Some Days are More Blessed than Others

Um, you should not be on the chair!!!

I arrived a little early and realized that I should have put the gentle leader on Lila before I left the house. I forgot how much she can pull me when she doesn’t have it on. Lila saw all the people and dogs standing up on the little knoll waiting for the priest to arrive. We jogged over to be among the crowd. (Jogging was Lila’s idea.) Lila greeted some of the other dogs, and calmed down for a little bit. It’s funny how she gravitates towards dogs that look just like her. An older set of black labs could not see what Lila was so excited about.

When Father arrived, Lila decided it would be a good time to make a wild dash towards the planter that decorates the side of the entrance to the church. I wasn’t prepared and got a little gash in my hand from trying to hold her back. If only she had her gentle leader. When we got to the planter, I didn’t see what the big attraction was.

“Come, Lila,” I said.

“Oh, she listens,” said Father. Everyone seemed to be pleased about that, and I heard a few of their chuckles.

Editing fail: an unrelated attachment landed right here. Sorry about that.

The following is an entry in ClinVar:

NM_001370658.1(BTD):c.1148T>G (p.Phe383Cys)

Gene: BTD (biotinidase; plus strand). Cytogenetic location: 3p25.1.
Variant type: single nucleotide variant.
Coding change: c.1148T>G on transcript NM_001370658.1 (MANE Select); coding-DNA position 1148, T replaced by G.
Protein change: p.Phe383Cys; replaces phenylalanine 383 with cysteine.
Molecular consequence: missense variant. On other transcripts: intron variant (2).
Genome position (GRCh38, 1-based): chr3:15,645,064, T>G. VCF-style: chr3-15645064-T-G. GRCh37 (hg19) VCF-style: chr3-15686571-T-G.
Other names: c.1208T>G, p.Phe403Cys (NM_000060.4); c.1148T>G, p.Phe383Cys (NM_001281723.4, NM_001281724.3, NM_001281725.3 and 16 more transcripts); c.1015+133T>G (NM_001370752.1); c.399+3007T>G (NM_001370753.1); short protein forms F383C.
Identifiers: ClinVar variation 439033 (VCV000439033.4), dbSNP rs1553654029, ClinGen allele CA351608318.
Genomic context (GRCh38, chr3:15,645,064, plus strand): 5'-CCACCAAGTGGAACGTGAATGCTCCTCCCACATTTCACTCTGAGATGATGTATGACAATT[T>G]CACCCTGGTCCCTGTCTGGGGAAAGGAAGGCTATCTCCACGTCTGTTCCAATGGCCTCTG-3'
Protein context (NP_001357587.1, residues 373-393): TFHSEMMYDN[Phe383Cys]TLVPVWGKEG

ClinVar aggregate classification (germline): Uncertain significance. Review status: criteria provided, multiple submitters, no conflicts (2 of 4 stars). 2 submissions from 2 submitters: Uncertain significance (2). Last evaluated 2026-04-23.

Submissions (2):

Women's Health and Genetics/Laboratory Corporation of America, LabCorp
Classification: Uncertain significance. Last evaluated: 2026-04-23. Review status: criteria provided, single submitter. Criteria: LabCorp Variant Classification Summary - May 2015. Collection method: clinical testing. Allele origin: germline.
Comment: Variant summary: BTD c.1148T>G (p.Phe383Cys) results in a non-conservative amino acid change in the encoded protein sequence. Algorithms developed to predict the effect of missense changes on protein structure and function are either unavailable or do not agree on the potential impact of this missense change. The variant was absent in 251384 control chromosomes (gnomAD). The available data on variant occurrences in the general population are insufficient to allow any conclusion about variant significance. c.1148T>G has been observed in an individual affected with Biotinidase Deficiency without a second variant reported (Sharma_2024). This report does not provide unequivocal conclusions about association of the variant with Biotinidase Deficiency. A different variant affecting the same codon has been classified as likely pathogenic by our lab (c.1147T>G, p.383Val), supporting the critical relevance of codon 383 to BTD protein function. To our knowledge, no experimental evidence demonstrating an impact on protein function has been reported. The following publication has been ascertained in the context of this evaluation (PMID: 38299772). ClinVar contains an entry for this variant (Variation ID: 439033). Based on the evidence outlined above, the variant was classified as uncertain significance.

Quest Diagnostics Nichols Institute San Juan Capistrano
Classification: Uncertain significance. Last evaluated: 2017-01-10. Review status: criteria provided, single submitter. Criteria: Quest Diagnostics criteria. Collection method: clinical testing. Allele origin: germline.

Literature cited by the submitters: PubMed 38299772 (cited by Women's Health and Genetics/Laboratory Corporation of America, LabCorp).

We went back to our spot, and I noticed that our cousin, Laura, and her two dogs, Choco and Mortie, had arrived.

“Thank you for inviting us,” said Laura with a hug. I was happy to meet little Mortie. Laura and Paul adopted him the day before from the Animal Humane Society. Laura talked about how great their experience was there. They had been looking for a dog on the website for a couple of weeks, and found Mortie’s picture, went to take a look, and now they have an addition to their family!

“This is Choco’s first blessing too,” said Laura.

“I brought Music to be blessed a long time ago. I didn’t think Father had blessings for the animals any more, but then I heard about it at church this morning. I knew I had to bring Lila,” I said. Music, our first dog, was the type of dog that growled and snapped at other dogs. Music seemed calmer than usual at her blessing, and after she was splashed with the holy water, she relaxed even more. When I heard about the blessing that was coming up, I knew I had to bring Lila.